A wedge has developed between countries that perceive themselves as having historical responsibility and those that do not, pushing some countries to free ride on the efforts of others.

Many developing countries face capacity constraints in terms of financial resources, technology, and institutional capabilities to tackle climate change.

These constraints make it challenging for them to actively participate in climate change mitigation efforts.

Limited financial capacity has restricted many developing counties from investing in green energy infrastructure or implement sustainable adaptation measures.

Lack of access to advanced technologies further hinders their capacity to reduce emissions or adapt to changing climatic conditions.

Additionally, weak institutional frameworks and governance structures make it difficult for these countries to effectively coordinate and implement climate change policies.

This has resulted in many developing nations resorting to free riding on the efforts of other countries or international organizations.

Several developing economies rely heavily on natural resources such as oil, gas, and minerals for their economic development. Exploitation of these resources often leads to high levels of greenhouse gas emissions.

Obviously, these countries would be reluctant to reduce emissions or transition to cleaner energy sources due to the economic implications.

They will obviously perceive climate change mitigation efforts as a threat to their economic growth and development.

Consequently, they would choose to free ride on the efforts of other nations while continuing to exploit their natural resources without significant emission reduction measures.

Way forward

All hope is not lost. Addressing the free rider problem is critical if effective global action on climate change is to be sustained.

It requires goodwill from all countries, especially in the global north, co-operation, clear and enforceable agreements, and mechanisms to ensure that all actors contribute their fair share towards emission reductions and climate resilience.

One approach to addressing the free rider problem is through international agreements such as the Paris Agreement.

The Paris Agreement aims to limit global warming to below 2 degrees Celsius above pre-industrial levels and pursue efforts to limit the temperature increase to 1.5 degrees Celsius.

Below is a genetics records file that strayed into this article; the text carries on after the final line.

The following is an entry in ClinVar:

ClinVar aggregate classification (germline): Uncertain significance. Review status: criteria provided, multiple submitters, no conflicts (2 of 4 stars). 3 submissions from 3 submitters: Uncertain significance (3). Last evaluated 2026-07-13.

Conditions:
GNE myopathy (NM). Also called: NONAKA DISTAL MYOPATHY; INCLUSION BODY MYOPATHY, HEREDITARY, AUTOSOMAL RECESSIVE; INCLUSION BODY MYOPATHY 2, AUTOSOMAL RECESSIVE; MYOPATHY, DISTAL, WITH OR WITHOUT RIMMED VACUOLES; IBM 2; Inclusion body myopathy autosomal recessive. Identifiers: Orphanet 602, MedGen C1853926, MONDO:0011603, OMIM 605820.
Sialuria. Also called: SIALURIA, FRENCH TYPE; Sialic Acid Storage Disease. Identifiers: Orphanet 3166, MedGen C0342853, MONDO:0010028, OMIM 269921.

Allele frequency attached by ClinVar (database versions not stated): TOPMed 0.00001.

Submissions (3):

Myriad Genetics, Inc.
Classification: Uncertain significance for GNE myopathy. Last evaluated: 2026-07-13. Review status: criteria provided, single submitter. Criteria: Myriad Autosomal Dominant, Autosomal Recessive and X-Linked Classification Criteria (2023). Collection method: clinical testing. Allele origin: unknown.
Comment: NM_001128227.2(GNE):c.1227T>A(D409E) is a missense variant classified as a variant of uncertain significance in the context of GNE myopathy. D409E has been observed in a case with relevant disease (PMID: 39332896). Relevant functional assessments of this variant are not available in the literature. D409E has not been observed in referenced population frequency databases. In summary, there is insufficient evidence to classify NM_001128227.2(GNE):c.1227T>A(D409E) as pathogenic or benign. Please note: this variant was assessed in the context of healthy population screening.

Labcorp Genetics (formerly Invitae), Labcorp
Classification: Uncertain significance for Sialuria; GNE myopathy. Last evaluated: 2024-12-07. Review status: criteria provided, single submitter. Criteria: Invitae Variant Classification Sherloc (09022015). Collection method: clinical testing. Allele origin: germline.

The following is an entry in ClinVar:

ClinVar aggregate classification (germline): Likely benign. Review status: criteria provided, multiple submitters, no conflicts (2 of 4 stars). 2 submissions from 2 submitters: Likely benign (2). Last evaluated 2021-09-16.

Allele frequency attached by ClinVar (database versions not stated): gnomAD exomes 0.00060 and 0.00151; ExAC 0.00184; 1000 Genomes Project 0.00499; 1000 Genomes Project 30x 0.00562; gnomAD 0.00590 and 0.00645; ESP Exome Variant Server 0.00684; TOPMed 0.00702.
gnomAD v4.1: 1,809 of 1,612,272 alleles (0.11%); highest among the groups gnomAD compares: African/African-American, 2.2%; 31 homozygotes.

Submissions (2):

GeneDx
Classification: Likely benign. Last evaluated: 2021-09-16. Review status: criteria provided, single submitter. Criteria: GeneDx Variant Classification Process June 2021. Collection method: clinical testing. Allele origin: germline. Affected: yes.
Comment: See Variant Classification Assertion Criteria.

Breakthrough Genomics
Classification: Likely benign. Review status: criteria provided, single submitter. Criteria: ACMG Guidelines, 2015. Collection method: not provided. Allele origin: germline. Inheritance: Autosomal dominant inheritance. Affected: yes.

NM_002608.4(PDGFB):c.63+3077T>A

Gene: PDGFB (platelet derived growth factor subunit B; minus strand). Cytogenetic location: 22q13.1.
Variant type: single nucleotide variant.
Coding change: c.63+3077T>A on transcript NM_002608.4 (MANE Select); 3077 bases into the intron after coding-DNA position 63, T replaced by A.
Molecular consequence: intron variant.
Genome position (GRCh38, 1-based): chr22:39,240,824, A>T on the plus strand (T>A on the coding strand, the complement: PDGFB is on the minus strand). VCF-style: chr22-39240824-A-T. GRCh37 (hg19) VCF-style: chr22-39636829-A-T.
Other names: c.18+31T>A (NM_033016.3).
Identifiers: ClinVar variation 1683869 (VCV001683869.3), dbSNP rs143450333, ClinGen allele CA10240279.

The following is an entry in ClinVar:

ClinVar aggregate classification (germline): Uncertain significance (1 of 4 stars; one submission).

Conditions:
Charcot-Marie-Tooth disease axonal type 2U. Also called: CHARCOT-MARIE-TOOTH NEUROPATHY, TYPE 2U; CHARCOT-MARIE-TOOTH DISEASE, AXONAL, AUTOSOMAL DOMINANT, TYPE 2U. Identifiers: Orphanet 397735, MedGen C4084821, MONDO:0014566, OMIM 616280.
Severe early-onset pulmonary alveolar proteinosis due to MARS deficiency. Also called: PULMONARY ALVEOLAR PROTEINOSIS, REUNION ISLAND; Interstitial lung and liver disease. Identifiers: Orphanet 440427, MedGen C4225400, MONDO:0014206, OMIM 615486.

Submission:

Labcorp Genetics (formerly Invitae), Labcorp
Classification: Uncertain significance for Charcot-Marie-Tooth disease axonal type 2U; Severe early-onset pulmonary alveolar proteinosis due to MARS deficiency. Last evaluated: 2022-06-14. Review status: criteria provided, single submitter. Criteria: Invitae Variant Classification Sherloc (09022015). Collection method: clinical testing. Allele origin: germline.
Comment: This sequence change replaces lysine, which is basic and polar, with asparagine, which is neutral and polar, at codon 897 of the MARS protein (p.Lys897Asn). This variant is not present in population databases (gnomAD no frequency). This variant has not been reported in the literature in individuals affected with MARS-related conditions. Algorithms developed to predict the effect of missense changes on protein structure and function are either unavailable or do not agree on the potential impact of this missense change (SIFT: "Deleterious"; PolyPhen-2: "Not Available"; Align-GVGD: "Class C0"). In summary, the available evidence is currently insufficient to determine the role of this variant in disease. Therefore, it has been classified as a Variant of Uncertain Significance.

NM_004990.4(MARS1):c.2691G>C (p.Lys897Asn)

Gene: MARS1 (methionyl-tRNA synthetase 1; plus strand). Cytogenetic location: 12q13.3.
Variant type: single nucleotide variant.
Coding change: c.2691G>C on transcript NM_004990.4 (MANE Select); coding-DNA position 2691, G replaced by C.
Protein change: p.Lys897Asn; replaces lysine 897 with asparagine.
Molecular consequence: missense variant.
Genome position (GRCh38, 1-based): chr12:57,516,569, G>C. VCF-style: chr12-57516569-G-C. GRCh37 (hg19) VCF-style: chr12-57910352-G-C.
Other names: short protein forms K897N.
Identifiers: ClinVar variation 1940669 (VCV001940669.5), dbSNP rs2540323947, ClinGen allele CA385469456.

All parties to the Paris Agreement, which gave birth to nationally determined contributions (NDCs), should be help accountable to their commitments.  NDCs serve as a roadmap for countries to outline their climate actions and goals, considering their circumstances, capabilities, and development priorities.

The Paris Agreement encourages countries to communicate their NDCs every five years, with each subsequent submission building upon the previous one.

Additionally, mechanisms such as carbon pricing can help internalize the costs of greenhouse gas emissions and incentivize actors to reduce their carbon footprint. By putting a price on carbon emissions, this creates economic incentives for emission reductions and encourages adoption of clean technologies.

Furthermore, raising awareness about the impacts of climate change and the importance of collective action can help overcome the free rider problem at both national and individual levels.

Educational campaigns, public discourse, and media coverage play a crucial role in shaping public opinion and fostering a sense of responsibility towards addressing climate change.

There is no doubt that free riding undermines global efforts to address climate change, it creates an inequitable distribution of the costs and burdens associated with the climate crisis, it also erodes trust and cooperation among nations, hindering collective action on climate change.

Therefore, it is crucial to promote global cooperation, strengthen international agreements, and ensure that all countries contribute their fair share towards mitigation and adaptation efforts. All hands on the deck.

  • Chiduku is a communications, public policy and governance expert with interests in climate change and environmental issues. He writes in his personal capacity. — Feedback: [email protected] or Call/App +263775716517.